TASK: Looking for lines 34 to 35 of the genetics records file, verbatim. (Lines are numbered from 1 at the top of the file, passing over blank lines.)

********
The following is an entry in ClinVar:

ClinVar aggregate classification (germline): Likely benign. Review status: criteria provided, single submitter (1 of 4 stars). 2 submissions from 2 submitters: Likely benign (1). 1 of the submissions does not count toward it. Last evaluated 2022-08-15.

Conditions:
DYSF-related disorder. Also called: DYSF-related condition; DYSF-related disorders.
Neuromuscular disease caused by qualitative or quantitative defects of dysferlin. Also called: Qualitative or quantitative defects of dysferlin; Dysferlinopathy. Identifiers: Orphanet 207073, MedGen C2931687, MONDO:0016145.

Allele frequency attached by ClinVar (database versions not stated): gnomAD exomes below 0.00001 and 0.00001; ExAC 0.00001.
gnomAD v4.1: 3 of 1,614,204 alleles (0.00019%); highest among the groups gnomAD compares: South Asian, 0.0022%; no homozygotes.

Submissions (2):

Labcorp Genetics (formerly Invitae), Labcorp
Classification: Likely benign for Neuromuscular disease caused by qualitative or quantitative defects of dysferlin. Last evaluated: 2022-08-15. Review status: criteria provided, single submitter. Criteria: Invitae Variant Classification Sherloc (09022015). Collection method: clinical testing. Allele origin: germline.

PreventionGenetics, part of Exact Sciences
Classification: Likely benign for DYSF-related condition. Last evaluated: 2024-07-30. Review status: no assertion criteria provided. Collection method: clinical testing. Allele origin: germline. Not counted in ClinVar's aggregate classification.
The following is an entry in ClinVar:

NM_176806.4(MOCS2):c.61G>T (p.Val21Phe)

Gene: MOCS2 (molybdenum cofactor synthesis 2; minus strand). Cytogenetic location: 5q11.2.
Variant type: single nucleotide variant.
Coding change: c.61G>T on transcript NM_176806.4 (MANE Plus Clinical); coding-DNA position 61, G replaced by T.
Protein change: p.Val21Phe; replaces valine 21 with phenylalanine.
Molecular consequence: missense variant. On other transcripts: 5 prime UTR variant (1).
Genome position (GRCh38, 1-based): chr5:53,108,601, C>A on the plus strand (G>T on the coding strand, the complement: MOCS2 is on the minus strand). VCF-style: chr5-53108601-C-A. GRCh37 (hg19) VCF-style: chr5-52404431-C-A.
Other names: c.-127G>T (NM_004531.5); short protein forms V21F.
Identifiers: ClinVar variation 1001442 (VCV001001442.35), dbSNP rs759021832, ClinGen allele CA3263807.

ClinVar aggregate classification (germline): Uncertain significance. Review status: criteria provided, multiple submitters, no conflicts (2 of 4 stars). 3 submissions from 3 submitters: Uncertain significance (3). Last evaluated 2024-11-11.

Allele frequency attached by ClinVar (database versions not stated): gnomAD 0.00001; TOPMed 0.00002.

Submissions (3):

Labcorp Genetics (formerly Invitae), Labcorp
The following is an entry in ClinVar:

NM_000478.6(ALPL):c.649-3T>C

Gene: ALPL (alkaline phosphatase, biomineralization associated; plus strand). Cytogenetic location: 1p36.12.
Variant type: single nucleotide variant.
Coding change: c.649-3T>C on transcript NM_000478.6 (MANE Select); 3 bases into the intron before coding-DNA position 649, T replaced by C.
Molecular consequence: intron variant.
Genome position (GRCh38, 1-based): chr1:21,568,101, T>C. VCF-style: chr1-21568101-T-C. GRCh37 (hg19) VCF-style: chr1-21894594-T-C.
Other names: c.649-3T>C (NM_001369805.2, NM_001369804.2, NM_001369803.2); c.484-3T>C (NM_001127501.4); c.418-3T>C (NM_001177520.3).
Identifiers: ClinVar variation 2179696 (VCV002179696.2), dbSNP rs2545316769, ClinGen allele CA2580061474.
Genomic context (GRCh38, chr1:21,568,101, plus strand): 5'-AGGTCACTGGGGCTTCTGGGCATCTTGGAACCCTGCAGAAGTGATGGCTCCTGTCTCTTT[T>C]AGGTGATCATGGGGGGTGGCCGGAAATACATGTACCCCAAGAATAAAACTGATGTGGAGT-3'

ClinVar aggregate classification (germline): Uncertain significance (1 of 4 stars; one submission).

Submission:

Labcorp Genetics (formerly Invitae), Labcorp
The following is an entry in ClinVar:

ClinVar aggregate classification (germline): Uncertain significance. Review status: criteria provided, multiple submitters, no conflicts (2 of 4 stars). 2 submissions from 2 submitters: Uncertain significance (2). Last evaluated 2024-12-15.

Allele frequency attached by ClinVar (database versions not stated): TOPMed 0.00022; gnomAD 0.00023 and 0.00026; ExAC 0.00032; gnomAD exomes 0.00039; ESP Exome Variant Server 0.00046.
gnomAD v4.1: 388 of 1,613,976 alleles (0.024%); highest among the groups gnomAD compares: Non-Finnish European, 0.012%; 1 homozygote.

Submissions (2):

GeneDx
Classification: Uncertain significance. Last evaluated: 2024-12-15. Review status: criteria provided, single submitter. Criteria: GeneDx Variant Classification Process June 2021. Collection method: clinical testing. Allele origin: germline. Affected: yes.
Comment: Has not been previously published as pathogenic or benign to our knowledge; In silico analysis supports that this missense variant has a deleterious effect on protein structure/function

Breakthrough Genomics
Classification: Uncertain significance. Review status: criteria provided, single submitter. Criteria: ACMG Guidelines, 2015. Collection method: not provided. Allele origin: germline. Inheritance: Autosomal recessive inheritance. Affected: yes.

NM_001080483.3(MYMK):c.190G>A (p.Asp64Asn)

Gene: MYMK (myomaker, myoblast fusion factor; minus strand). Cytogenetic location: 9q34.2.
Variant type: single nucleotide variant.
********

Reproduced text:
Other names: c.649-3T>C (NM_001369805.2, NM_001369804.2, NM_001369803.2); c.484-3T>C (NM_001127501.4); c.418-3T>C (NM_001177520.3).
Identifiers: ClinVar variation 2179696 (VCV002179696.2), dbSNP rs2545316769, ClinGen allele CA2580061474.